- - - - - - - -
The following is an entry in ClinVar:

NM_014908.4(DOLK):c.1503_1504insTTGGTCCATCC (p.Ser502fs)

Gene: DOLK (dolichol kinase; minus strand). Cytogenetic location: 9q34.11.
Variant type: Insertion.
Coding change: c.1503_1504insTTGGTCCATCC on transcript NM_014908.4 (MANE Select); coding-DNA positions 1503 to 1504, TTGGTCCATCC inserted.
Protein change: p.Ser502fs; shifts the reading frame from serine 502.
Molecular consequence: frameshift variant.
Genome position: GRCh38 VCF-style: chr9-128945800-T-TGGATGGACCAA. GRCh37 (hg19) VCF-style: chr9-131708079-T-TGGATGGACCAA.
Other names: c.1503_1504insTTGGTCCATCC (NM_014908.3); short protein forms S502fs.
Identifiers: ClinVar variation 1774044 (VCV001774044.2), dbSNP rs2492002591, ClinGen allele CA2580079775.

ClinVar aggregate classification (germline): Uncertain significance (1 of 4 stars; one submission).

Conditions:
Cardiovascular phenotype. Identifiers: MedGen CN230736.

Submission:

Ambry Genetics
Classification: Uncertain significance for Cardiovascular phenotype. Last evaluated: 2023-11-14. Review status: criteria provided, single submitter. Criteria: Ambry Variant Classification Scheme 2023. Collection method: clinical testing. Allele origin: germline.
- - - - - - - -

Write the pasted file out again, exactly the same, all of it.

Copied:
The following is an entry in ClinVar:

NM_014908.4(DOLK):c.1503_1504insTTGGTCCATCC (p.Ser502fs)

Gene: DOLK (dolichol kinase; minus strand). Cytogenetic location: 9q34.11.
Variant type: Insertion.
Coding change: c.1503_1504insTTGGTCCATCC on transcript NM_014908.4 (MANE Select); coding-DNA positions 1503 to 1504, TTGGTCCATCC inserted.
Protein change: p.Ser502fs; shifts the reading frame from serine 502.
Molecular consequence: frameshift variant.
Genome position: GRCh38 VCF-style: chr9-128945800-T-TGGATGGACCAA. GRCh37 (hg19) VCF-style: chr9-131708079-T-TGGATGGACCAA.
Other names: c.1503_1504insTTGGTCCATCC (NM_014908.3); short protein forms S502fs.
Identifiers: ClinVar variation 1774044 (VCV001774044.2), dbSNP rs2492002591, ClinGen allele CA2580079775.

ClinVar aggregate classification (germline): Uncertain significance (1 of 4 stars; one submission).

Conditions:
Cardiovascular phenotype. Identifiers: MedGen CN230736.

Submission:

Ambry Genetics
Classification: Uncertain significance for Cardiovascular phenotype. Last evaluated: 2023-11-14. Review status: criteria provided, single submitter. Criteria: Ambry Variant Classification Scheme 2023. Collection method: clinical testing. Allele origin: germline.